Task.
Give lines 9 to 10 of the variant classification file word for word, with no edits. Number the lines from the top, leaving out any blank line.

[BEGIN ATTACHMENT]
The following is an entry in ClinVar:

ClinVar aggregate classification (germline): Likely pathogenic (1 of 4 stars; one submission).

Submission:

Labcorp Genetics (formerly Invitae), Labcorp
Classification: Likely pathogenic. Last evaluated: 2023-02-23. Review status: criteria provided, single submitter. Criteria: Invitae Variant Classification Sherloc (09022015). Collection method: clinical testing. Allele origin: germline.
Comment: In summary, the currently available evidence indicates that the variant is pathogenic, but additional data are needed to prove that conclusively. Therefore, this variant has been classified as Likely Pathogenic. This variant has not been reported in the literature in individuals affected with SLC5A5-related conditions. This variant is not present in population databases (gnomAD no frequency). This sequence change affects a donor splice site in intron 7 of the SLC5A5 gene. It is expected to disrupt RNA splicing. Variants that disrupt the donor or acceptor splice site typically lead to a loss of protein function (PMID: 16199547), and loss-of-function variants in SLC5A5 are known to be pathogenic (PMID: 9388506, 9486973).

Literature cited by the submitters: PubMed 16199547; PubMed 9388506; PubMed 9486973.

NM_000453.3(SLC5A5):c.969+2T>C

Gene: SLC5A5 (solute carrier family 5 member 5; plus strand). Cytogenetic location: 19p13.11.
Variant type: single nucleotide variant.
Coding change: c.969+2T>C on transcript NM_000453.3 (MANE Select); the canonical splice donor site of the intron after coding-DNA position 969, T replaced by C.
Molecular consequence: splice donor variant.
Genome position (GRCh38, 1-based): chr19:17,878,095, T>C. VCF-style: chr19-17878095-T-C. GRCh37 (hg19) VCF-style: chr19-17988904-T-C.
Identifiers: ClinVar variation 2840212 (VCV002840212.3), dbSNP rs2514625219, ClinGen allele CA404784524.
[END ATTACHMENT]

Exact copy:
Gene: SLC5A5 (solute carrier family 5 member 5; plus strand). Cytogenetic location: 19p13.11.
Variant type: single nucleotide variant.